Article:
Periodization is the cycling of training variables — volume and intensity — in order to achieve a specific goal in training. It is an extremely important principle in preparing athletes to peak for competition, as well as directing workout programming to maximize results while minimizing the risk of over-training and burnout. Periodization is widely used for a number of purposes, which include improvements in areas of strength, endurance, and hypertrophy. Because development in strength and endurance activities usually does not occur in a completely linear fashion, varying the intensity, volume and frequency of workouts helps to maximize performance and progress.
Variation in the form of periodization is necessary to continue progress past the point where the body adapts to the challenges placed upon it.
The concept of periodization is attributed to Russian sports scientists — Tudor Bompa in particular — who, decades ago, conducted much research on athletes with the benefit of government funding.
One of the earliest periodization models was introduced in 1964 by Leonid Matveyev…
Here is an example of his methodology:
Weeks 1-6 (Hypertrophy): 6-12 reps x 3-5 sets, using 67-85% of 1 Rep Maximum
Weeks 7-11 (Basic Strength): 4-6 reps x 3-5 sets, using 85% of 1 Rep Maximum
Weeks 12-16 (Strength and Power): 3-5 reps x 3-5 sets, using 75-90% of 1 Rep Maximum
Week 17 (Peaking/Maintenance): 1-2 reps x 1-3 sets, using varying high to low intensity, depending on goals.
Periodization is broken down into the microcycle, mesocycle, and macrocycle. These refer to periods of training time. A microcycle usually refers to a short period of time – about a week or two. A mesocycle generally lasts 1-4 months, and a macrocycle is longer in duration, lasting up to a year or more in time.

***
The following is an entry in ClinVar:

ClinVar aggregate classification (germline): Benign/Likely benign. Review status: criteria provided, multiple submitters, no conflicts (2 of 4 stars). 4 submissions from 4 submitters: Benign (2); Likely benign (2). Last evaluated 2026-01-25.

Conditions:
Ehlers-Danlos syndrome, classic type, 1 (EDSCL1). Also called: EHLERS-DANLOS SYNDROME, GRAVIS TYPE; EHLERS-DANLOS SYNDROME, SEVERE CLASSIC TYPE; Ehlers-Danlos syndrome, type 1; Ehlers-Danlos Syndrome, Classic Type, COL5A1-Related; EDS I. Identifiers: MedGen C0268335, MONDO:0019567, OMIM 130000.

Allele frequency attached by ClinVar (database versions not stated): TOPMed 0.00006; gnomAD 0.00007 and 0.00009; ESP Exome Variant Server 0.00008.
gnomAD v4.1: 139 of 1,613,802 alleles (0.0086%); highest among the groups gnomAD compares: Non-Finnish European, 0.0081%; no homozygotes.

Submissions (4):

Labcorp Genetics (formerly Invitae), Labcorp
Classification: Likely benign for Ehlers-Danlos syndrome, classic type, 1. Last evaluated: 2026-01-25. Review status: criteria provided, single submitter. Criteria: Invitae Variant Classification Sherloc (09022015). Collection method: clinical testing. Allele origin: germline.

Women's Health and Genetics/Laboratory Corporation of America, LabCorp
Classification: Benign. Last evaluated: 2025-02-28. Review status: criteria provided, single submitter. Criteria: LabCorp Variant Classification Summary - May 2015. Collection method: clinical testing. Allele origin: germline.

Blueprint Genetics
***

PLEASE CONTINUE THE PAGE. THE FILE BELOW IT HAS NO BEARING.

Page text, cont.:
A few different examples of when periodization can be utilized include:
- When an athlete is peaking for an event. An example of this would be a weightlifting competition. As the event approaches, volume and intensity are tapered to ensure the athlete is fully prepared and rested for peak performance.
- To help a trainee achieve long-term personal goals, such as muscle mass gain. Periodization is utilized to ensure the total training volume progresses without over-training, and planned cycling waves of heavy lifting and higher volume advances both myofibrillar and sarcoplasmic hypertrophy.
- To prepare a sports team for a season. An example of this would be a football team engaging in intense pre-season training, maintenance in-season training, and post-season recovery. The taper of training volume during the season allows them proper recuperation between games.
Basic types of periodization:
Linear — Increase resistance each session.
Example: Session 1 — 5 sets x 5 reps @ 225 lbs | Session 2 — 5 sets x 5 reps @ 235 lbs | Session 3 — 5 sets x 5 reps @ 245 lbs | Session 4 — 5 sets x 5 reps @ 255 lbs | Session 5 — 5 sets x 5 reps @ 265 lbs
Waved — Fluctuate increased and decreased resistance to elicit long-term upward movement.
Example: Session 1 — 3 sets x 5 reps @ 225 lbs | Session 2 — 4 sets x 6 reps @ 205 lbs | Session 3 — 3 sets x 5 reps @ 235 lbs | Session 4 — 4 sets x 6 reps @ 215 lbs | Session 5 — 5 sets x 5 reps @ 245 lbs
Step — Increase resistance once set benchmarks are reached.
Example: Session 1 — 5 sets x 5 reps reps @ 225 lbs | Session 2 — 5 sets x 5 reps reps @ 225 lbs | Session 3 — 5 sets x 5 reps reps @ 235 lbs | Session 4 — 5 sets x 5 reps reps @ 235 lbs | Session 5 — 5 sets x 5 reps reps @ 245 lbs
Whether peaking for a sport or just adding muscle for aesthetics, the basic principle of periodization remains the same: Ramp up gradually to a heavy workload, then scale back and give the body a chance to recuperate before beginning another intense cycle. Move incrementally forward to as high a level as possible, then cut volume/intensity to recuperate, then begin another cycle with the intention of moving farther forward than the first time. Lather, rinse, repeat.
When long term progress is the goal, plan intelligently to achieve it.
Hatfield, Frederick. Fitness: The Complete Guide, Edition 8.6.6. Carpinteria, CA. International Sports Sciences Association. 2011
Tsatsouline, Pavel. “Power To The People.” Dragon Door Publications. 1999.
Verkhoshansky, Yuri. “Supertraining, 6th edition.” 2009.